the use of mutagenesis in genetic breeding is to gain one or two of the traits of greatest interest without excessively changing important agronomic traits, including yield. The use of in vitro cell cultures treated with mutagenic agents reduces the incidence of chimeras Facilitates the selection of mutants for dominant or recessive traits that appear with a low frequency Mutation is recommended when the expansion of natural genetic variability is desired or when there are restrictions on the use of conventional genetic improvement methods. Garlic has been cited as an example for in vitro mutagenesis because the lack of flowering in this plant precludes the use of crosses between different cultivars. 27 / 28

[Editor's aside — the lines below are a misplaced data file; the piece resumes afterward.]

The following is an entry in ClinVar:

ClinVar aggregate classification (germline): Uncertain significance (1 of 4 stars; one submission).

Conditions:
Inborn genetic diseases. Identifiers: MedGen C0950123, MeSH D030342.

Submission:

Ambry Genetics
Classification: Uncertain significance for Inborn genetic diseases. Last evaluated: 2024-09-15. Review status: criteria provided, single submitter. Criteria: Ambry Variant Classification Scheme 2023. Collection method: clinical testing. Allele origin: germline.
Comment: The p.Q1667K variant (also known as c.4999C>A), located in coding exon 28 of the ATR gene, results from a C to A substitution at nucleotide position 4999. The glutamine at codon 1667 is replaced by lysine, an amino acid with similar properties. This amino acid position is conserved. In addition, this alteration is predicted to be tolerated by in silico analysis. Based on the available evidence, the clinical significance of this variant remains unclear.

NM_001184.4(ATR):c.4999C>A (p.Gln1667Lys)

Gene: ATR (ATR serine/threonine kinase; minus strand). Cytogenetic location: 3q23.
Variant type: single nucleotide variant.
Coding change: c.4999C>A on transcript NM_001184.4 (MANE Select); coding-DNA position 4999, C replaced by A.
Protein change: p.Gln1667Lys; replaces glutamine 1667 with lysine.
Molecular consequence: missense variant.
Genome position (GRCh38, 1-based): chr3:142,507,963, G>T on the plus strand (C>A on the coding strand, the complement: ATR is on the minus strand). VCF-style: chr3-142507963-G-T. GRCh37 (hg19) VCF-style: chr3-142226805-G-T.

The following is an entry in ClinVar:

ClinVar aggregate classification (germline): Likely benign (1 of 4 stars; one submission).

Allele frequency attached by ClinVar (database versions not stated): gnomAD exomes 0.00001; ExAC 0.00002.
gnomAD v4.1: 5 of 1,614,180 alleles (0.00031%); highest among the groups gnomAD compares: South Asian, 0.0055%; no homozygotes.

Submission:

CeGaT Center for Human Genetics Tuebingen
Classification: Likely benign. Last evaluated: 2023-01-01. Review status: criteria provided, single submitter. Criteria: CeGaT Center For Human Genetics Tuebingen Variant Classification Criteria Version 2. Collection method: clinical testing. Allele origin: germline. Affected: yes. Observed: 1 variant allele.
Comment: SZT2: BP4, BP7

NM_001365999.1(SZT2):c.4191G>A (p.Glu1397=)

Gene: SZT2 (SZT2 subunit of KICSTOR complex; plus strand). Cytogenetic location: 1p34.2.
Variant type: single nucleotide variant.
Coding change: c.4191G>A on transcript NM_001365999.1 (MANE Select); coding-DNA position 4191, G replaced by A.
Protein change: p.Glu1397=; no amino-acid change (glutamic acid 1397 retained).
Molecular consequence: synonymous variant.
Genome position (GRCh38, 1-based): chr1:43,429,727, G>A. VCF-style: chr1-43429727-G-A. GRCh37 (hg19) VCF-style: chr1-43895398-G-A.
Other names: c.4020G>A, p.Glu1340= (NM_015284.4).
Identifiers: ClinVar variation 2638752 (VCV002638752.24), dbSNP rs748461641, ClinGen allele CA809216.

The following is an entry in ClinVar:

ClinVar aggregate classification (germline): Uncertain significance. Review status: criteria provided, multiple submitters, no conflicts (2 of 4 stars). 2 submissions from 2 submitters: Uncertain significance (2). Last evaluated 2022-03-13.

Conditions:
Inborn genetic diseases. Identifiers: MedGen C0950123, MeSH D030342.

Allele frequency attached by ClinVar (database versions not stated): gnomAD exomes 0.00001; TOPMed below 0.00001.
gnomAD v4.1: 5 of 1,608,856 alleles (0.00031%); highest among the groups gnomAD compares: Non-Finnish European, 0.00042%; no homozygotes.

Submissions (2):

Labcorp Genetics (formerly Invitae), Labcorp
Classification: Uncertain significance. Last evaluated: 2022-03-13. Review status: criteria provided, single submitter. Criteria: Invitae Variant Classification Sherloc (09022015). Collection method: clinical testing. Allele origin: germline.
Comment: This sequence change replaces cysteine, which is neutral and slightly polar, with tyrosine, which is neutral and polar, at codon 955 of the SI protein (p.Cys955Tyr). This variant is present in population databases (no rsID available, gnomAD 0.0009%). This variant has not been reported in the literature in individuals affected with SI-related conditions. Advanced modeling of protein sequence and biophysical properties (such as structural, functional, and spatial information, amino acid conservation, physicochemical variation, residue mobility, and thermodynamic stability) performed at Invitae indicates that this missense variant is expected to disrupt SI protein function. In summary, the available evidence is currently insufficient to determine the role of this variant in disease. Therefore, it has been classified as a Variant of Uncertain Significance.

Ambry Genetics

28. Mutant screening After applying mutagens to the explants, which can

    be in the form of a callus or cell suspension, mutant cells, such as buds and pollen grains, among others, must be selected, and these cells will multiply and generate plants. Methods have been established for generating certain mutations, including resistance to disease, herbicides, and soil salinity, which incorporate the problem-causing agents into the culture medium, thereby facilitating the identification of resistant or tolerant cells. 28 / 28